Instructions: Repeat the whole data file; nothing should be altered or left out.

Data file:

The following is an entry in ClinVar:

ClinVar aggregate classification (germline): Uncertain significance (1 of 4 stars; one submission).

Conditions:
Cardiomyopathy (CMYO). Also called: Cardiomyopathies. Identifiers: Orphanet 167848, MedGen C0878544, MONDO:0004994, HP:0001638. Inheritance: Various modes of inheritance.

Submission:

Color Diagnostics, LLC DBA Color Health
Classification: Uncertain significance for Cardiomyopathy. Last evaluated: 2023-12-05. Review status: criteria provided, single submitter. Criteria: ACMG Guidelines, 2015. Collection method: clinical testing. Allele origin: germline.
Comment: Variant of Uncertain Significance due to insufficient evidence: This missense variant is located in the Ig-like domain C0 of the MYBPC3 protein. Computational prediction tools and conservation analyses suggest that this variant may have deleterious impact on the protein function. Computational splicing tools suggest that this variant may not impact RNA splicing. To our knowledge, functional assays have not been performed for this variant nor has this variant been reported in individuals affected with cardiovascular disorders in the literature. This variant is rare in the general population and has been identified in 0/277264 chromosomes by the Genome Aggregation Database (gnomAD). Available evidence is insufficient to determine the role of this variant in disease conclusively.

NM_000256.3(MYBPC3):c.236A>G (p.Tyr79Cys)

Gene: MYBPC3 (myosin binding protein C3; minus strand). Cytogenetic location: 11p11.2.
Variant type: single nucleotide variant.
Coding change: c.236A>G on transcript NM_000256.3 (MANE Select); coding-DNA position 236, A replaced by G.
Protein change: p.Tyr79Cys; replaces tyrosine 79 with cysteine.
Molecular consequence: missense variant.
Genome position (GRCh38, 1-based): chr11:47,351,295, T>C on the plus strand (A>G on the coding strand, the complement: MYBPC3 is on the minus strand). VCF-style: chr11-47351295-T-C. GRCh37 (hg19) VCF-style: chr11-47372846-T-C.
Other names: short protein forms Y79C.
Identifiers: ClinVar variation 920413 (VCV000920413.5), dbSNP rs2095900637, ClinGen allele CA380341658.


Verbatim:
The following is an entry in ClinVar:

ClinVar aggregate classification (germline): Uncertain significance (1 of 4 stars; one submission).

Conditions:
Cardiomyopathy (CMYO). Also called: Cardiomyopathies. Identifiers: Orphanet 167848, MedGen C0878544, MONDO:0004994, HP:0001638. Inheritance: Various modes of inheritance.

Submission:

Color Diagnostics, LLC DBA Color Health
Classification: Uncertain significance for Cardiomyopathy. Last evaluated: 2023-12-05. Review status: criteria provided, single submitter. Criteria: ACMG Guidelines, 2015. Collection method: clinical testing. Allele origin: germline.
Comment: Variant of Uncertain Significance due to insufficient evidence: This missense variant is located in the Ig-like domain C0 of the MYBPC3 protein. Computational prediction tools and conservation analyses suggest that this variant may have deleterious impact on the protein function. Computational splicing tools suggest that this variant may not impact RNA splicing. To our knowledge, functional assays have not been performed for this variant nor has this variant been reported in individuals affected with cardiovascular disorders in the literature. This variant is rare in the general population and has been identified in 0/277264 chromosomes by the Genome Aggregation Database (gnomAD). Available evidence is insufficient to determine the role of this variant in disease conclusively.

NM_000256.3(MYBPC3):c.236A>G (p.Tyr79Cys)

Gene: MYBPC3 (myosin binding protein C3; minus strand). Cytogenetic location: 11p11.2.
Variant type: single nucleotide variant.
Coding change: c.236A>G on transcript NM_000256.3 (MANE Select); coding-DNA position 236, A replaced by G.
Protein change: p.Tyr79Cys; replaces tyrosine 79 with cysteine.
Molecular consequence: missense variant.
Genome position (GRCh38, 1-based): chr11:47,351,295, T>C on the plus strand (A>G on the coding strand, the complement: MYBPC3 is on the minus strand). VCF-style: chr11-47351295-T-C. GRCh37 (hg19) VCF-style: chr11-47372846-T-C.
Other names: short protein forms Y79C.
Identifiers: ClinVar variation 920413 (VCV000920413.5), dbSNP rs2095900637, ClinGen allele CA380341658.